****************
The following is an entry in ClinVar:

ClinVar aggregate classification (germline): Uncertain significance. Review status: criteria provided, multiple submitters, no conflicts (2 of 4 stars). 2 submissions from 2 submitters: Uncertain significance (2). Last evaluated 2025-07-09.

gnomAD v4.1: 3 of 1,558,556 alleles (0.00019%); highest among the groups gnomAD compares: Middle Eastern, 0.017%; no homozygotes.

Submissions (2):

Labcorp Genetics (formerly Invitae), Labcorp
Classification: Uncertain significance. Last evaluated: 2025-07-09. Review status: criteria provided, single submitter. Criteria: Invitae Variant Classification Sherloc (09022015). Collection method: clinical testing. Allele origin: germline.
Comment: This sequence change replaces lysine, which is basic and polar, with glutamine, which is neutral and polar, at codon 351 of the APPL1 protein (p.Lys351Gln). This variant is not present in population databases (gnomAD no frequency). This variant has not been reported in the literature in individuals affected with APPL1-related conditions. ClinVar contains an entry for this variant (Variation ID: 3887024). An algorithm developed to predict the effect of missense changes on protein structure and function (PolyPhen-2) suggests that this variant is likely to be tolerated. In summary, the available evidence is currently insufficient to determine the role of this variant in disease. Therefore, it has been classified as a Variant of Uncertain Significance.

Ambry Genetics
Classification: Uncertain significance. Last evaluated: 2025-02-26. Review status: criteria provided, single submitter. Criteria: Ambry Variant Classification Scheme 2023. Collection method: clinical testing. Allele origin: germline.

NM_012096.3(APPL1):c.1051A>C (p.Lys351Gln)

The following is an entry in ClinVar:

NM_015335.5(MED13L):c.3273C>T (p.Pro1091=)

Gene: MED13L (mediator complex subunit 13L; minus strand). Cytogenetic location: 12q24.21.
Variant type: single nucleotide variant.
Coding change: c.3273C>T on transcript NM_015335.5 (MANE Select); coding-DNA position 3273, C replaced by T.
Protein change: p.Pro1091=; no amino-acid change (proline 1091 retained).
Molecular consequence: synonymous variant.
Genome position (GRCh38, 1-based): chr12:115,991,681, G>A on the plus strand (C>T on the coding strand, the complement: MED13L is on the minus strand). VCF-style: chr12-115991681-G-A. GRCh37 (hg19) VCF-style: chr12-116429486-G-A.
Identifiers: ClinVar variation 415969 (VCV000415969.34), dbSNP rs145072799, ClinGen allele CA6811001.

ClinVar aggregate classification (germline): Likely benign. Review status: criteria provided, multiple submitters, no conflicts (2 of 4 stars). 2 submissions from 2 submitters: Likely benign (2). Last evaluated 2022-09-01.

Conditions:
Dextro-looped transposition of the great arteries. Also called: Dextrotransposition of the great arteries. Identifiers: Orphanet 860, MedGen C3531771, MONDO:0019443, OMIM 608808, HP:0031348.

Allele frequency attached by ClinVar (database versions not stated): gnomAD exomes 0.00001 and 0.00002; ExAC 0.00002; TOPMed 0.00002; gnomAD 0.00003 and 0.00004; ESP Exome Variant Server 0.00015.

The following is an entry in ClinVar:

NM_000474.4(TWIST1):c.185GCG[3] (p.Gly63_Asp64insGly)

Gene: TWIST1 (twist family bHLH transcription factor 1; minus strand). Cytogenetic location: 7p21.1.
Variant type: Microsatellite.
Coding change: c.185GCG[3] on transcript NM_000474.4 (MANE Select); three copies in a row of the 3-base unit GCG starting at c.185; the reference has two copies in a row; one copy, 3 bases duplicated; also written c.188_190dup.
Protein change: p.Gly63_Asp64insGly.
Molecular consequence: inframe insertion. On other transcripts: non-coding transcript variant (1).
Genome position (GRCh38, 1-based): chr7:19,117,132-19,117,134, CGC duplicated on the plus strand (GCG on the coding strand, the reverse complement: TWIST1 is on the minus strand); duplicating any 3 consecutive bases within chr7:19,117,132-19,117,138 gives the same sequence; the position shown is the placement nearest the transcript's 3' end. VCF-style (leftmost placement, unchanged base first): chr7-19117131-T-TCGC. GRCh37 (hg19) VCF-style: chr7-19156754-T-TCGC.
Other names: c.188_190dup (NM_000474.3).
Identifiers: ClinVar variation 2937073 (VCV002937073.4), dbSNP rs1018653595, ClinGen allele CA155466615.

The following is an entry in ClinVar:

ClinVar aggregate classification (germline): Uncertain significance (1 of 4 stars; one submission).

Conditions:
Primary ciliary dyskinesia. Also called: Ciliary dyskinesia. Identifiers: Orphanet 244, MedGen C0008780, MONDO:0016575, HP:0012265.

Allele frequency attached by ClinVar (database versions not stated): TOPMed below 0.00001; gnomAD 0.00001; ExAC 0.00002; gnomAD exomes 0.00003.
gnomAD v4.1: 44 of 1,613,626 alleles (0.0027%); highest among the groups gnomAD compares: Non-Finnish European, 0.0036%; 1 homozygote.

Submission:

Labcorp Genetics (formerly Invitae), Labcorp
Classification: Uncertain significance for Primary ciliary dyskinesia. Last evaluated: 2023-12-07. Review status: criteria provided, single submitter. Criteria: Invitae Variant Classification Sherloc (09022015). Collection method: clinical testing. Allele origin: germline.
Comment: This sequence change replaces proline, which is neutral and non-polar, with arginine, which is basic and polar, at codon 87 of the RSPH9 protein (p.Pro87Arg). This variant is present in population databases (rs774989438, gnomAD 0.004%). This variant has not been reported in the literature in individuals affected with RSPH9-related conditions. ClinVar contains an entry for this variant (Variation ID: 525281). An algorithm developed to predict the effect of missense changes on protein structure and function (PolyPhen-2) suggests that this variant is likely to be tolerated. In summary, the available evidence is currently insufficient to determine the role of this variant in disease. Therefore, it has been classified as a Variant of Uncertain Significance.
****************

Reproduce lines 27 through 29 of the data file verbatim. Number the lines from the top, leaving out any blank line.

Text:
Variant type: Microsatellite.
Coding change: c.185GCG[3] on transcript NM_000474.4 (MANE Select); three copies in a row of the 3-base unit GCG starting at c.185; the reference has two copies in a row; one copy, 3 bases duplicated; also written c.188_190dup.
Protein change: p.Gly63_Asp64insGly.